The Interview: Leila Khaled
Leila Khaled is the first known woman to lead an airplane hijacking. Her portrait as a young woman, smiling and holding an AK-47, became a symbol of the Palestinian liberation struggle. Born in Haifa in 1944, she became a refugee during the Nakba, or ‘catastrophe’, of 1948, which resulted in the dispossession of an estimated 750,000 refugees and destruction of hundreds of villages and towns with the founding of the state of Israel. Khaled has been able to see Haifa only once more during her life – in 1969, when, as a member of the leftist Popular Front for the Liberation of Palestine, she hijacked a plane and told the pilot to fly over her hometown.
How did your involvement in politics begin? When did you decide to join the armed struggle?
After we were driven out [of Palestine in 1948], we settled in the south of Lebanon, in Tyre, as refugees. It was a miserable life. We were deprived of everything. My first school was a tent. I didn’t like anything there, I missed Palestine. I was convinced we had to go back to our house. I was young, but I asked myself, ‘why do we have to live like this?’
I began to be involved in political issues when my brothers and sisters were in the Arab Nationalist Movement (ANM). Our dream was to go back to Palestine. We had to defend our right to return, so we went to demonstrations and called for the right to hold arms.
In 1967, the Naksa [the defeat of Arab armies in the Six Day War] gave us motivation to take up arms and participate in the revolution. The ANM decided to establish the Popular Front for the Liberation of Palestine (PFLP) and I joined as soon as it was formed. I felt we had to take the cause into our own hands. We couldn’t rely on the Arab regimes to take us back to our land, we had to depend on ourselves.
Why did you hijack a plane?
Our goal was to release our prisoners, especially women, and to raise awareness internationally about the Palestinian cause. We wanted the world to know we are not just refugees who need aid and live in tents, we are a people with a cause.
I didn’t care if I was the first woman hijacking a plane or not, I just wanted to do something for our cause. Of course, we knew we weren’t going to liberate Palestine with hijackings, but it was a way to get international attention.
I had a hand grenade in my pocket and a pistol. Then I met my [PFLP] comrade, Salim Essawi. We had clear instructions not to hurt anyone. I told the pilot I was the new captain and showed him the hand grenade. I told him: ‘We are Palestinians from PFLP. We are refugees and the name of our unit is Che Guevara’.
When we started reaching Palestine, I asked the pilot to take us to Haifa. My comrade was also from there. To this moment, I can’t describe the feeling, the excitement of seeing what was taken from us. Then we diverted the plane to Syria, to Damascus.
I apologized to the passengers, I told them I was very sorry if they were afraid. I told them they were safe. We didn’t hurt anyone. The passengers were all released and went back to their homes – but we didn’t go back to our homes, we are still refugees.
Israel, the United States and the European Union consider the PFLP a terrorist organization. What is terrorism to you?
Terrorism is occupation. To steal our land and our houses, and to make us refugees. Zionist gangs committed massacres, they eradicated more than 465 villages to build settlements.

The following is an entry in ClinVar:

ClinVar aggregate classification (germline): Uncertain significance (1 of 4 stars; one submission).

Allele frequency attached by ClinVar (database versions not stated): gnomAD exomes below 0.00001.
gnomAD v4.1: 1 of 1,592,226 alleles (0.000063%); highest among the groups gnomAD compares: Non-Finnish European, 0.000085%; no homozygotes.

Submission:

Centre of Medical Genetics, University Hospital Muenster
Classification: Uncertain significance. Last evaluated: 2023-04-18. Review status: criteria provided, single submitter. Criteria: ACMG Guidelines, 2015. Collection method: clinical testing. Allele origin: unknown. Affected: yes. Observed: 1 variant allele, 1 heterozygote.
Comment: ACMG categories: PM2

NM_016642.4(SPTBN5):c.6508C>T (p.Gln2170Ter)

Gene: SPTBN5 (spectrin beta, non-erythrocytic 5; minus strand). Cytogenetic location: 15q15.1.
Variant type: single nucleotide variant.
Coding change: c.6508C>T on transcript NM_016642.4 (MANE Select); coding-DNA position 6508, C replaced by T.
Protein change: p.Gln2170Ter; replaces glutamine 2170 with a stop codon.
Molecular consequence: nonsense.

Every day, you see people being killed in Palestine. The Israeli army is shooting to kill. Let’s think of the journalist, Shireen Abu Aqleh, she was killed just because she spoke about the reality on the ground. What we see is daily violence, but we are also seeing a new intifada in the occupied territories.
Is there a role for violence in the struggle for a better world?
We don’t have another way, we don’t have the luxury of choice. We can’t face all this injustice with just demonstrations and peaceful means. Freedom requires sacrifices. We are sad for the casualties. But for Palestinians, the line between life and death is very narrow.
All people under occupation revolt for their freedom, against colonial oppression. International law says people under occupation have the right to defend themselves, even by armed struggle. This is a legal way to fight against the violence of occupation. We saw how the world dealt with Ukrainians, but they forgot about us. The Nakba is ongoing.
Did becoming a mother change your way of fighting and your perception of the struggle? What has been your experience as a woman in a movement that is predominantly male?
In the beginning, I was with the military faction of the PFLP. But I also had to work as a woman and speak about the rights of women. The revolution is for everyone, even when we are mothers. [Being a] revolutionary doesn’t mean that I only fight. I have a right to love and to be loved, to become a mother and a grandmother.
How do you imagine a free Palestine?
The key for liberation is the land and the return of refugees. We want to establish a democracy where all have the same rights and duties. We want to do this with the people who are there – with Israelis. This is a humane and democratic solution and it can be established.
I had a Jewish friend, my neighbour, her name was Tamara. We used to play together. We knew [our neighbours] were Jews but they were also Palestinian. [When we fled] I asked my mum if Tamara was coming with us, and my mother said no. I don’t know where Tamara is now. But she should remember me, I was her friend.
What would be the first thing you would do if you were able to go back to Haifa?
I would run to see if our house is still there. I imagine people chanting, dancing. And I would sleep under an orange tree. I used to hate oranges because when I wanted to pick them from our relatives’ trees in Lebanon, my mother scolded me and said ‘those are not our oranges, our oranges are in Palestine’.